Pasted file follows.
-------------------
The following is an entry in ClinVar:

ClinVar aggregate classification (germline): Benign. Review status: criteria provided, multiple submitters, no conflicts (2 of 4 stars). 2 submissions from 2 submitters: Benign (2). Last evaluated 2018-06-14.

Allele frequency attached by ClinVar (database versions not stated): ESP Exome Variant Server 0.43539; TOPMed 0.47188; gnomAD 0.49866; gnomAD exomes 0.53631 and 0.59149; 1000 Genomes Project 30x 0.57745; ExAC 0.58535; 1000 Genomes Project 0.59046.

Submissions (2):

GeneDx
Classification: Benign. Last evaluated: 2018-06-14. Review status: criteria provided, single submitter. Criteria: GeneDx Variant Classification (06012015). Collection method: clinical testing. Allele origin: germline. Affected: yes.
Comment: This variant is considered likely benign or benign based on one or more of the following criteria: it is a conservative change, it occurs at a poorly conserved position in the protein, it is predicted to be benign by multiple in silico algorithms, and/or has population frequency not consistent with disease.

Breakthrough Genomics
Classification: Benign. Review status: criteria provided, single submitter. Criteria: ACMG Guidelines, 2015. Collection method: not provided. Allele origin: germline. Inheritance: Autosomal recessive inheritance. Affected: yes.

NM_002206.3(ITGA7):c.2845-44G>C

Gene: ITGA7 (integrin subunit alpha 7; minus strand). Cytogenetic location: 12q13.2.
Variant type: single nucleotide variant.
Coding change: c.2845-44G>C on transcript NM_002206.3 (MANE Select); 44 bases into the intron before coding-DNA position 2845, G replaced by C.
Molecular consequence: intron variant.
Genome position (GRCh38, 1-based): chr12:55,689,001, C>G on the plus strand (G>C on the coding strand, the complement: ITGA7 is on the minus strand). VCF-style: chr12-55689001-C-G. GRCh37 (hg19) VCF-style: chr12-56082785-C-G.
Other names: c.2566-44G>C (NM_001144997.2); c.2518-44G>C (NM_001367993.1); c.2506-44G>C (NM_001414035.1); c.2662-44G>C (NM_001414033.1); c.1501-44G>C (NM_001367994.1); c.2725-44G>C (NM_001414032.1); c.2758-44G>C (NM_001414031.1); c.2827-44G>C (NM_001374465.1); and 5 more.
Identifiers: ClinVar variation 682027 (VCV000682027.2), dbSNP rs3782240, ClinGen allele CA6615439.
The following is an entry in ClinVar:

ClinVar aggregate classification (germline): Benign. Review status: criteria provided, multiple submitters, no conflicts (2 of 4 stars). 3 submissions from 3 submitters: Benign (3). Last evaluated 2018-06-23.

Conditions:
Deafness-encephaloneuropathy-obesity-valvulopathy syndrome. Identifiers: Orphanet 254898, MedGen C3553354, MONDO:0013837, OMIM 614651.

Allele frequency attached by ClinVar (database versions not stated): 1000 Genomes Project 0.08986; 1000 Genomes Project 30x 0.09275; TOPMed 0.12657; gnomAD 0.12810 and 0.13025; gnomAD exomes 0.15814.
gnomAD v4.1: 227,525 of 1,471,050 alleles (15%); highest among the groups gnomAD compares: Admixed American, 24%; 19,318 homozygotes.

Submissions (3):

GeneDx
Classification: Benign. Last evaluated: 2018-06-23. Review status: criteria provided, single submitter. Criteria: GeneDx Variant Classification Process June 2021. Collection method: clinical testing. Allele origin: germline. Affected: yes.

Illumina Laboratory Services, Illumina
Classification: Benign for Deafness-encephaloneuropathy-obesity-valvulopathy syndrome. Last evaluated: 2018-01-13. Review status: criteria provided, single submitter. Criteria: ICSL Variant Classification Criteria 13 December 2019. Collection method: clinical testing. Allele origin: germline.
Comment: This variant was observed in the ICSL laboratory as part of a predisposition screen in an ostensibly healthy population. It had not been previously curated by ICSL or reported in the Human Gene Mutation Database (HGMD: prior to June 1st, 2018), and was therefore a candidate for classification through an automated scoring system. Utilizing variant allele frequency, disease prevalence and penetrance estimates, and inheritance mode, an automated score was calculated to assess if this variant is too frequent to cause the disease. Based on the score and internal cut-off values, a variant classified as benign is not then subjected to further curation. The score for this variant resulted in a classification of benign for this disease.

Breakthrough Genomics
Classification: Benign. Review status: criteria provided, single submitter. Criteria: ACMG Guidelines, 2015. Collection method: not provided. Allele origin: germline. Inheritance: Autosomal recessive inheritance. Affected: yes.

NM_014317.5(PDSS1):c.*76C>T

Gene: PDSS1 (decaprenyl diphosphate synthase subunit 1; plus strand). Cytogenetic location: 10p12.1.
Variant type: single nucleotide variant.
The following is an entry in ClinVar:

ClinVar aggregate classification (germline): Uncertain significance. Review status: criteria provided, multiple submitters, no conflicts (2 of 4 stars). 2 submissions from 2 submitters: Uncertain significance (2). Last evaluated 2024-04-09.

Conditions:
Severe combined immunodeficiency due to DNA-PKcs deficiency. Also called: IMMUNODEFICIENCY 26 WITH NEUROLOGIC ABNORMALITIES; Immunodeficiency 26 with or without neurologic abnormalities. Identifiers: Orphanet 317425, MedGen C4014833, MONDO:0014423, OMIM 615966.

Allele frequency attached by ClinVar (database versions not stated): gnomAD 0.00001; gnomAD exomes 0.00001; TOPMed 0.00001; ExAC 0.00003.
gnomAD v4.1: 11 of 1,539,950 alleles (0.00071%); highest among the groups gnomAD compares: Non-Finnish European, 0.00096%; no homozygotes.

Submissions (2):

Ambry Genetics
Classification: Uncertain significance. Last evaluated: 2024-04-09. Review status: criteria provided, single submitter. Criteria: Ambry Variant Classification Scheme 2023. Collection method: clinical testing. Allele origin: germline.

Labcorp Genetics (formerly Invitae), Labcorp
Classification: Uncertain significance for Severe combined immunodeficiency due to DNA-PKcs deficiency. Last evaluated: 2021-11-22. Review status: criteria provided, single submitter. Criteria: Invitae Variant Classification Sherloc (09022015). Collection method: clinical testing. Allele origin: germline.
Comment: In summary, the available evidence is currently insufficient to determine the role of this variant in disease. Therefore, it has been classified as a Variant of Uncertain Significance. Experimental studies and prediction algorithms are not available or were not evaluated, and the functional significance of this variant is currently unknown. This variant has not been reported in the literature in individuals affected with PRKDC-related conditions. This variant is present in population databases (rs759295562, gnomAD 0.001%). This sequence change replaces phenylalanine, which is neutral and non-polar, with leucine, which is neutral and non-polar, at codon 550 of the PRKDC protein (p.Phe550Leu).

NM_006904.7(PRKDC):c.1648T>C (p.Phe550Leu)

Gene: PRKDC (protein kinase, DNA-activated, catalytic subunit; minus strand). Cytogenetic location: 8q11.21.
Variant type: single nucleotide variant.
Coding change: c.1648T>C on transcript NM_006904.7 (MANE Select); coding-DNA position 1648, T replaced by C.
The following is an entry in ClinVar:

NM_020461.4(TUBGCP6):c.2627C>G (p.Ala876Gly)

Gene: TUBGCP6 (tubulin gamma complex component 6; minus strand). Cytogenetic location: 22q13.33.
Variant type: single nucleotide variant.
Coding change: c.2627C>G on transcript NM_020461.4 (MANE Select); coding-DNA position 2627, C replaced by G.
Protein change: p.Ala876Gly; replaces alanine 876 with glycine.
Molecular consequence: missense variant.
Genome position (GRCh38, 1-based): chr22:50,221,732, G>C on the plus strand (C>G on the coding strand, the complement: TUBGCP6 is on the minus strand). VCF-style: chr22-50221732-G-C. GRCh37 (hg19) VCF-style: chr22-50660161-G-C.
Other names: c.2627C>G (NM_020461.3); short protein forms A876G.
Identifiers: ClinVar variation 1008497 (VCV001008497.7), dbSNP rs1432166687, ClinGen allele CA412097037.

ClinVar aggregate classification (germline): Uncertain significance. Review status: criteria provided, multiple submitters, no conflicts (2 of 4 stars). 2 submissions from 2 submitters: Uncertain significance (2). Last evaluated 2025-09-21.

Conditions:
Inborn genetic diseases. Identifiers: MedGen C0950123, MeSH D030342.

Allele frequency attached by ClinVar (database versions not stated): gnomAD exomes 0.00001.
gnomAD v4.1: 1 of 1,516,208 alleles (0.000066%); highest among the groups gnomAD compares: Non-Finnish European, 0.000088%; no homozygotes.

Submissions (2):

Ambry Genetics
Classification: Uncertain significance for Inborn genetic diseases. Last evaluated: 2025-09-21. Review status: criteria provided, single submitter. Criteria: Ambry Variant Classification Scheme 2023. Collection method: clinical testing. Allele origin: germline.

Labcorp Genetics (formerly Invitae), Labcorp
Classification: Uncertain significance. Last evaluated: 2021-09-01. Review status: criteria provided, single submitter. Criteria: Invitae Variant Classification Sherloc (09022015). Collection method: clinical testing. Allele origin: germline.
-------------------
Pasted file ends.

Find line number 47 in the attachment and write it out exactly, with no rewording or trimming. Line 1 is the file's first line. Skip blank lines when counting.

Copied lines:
NM_006904.7(PRKDC):c.1648T>C (p.Phe550Leu)